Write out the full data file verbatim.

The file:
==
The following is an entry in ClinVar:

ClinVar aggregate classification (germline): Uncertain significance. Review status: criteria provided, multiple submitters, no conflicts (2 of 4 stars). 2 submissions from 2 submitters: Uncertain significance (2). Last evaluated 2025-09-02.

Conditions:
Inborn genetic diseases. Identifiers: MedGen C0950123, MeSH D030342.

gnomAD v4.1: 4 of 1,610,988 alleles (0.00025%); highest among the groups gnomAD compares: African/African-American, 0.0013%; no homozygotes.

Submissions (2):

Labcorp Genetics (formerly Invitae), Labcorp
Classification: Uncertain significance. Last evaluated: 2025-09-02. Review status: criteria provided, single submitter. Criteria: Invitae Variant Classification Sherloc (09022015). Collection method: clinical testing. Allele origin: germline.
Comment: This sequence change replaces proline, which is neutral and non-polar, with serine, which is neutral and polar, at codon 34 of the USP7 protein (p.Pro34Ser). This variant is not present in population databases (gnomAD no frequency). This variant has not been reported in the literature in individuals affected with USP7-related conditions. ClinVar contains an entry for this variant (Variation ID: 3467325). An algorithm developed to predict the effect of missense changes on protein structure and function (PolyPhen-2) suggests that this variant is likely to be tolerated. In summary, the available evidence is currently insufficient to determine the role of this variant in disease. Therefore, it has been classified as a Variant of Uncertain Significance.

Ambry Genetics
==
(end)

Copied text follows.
The following is an entry in ClinVar:

ClinVar aggregate classification (germline): Uncertain significance. Review status: criteria provided, multiple submitters, no conflicts (2 of 4 stars). 2 submissions from 2 submitters: Uncertain significance (2). Last evaluated 2025-09-02.

Conditions:
Inborn genetic diseases. Identifiers: MedGen C0950123, MeSH D030342.

gnomAD v4.1: 4 of 1,610,988 alleles (0.00025%); highest among the groups gnomAD compares: African/African-American, 0.0013%; no homozygotes.

Submissions (2):

Labcorp Genetics (formerly Invitae), Labcorp
Classification: Uncertain significance. Last evaluated: 2025-09-02. Review status: criteria provided, single submitter. Criteria: Invitae Variant Classification Sherloc (09022015). Collection method: clinical testing. Allele origin: germline.
Comment: This sequence change replaces proline, which is neutral and non-polar, with serine, which is neutral and polar, at codon 34 of the USP7 protein (p.Pro34Ser). This variant is not present in population databases (gnomAD no frequency). This variant has not been reported in the literature in individuals affected with USP7-related conditions. ClinVar contains an entry for this variant (Variation ID: 3467325). An algorithm developed to predict the effect of missense changes on protein structure and function (PolyPhen-2) suggests that this variant is likely to be tolerated. In summary, the available evidence is currently insufficient to determine the role of this variant in disease. Therefore, it has been classified as a Variant of Uncertain Significance.

Ambry Genetics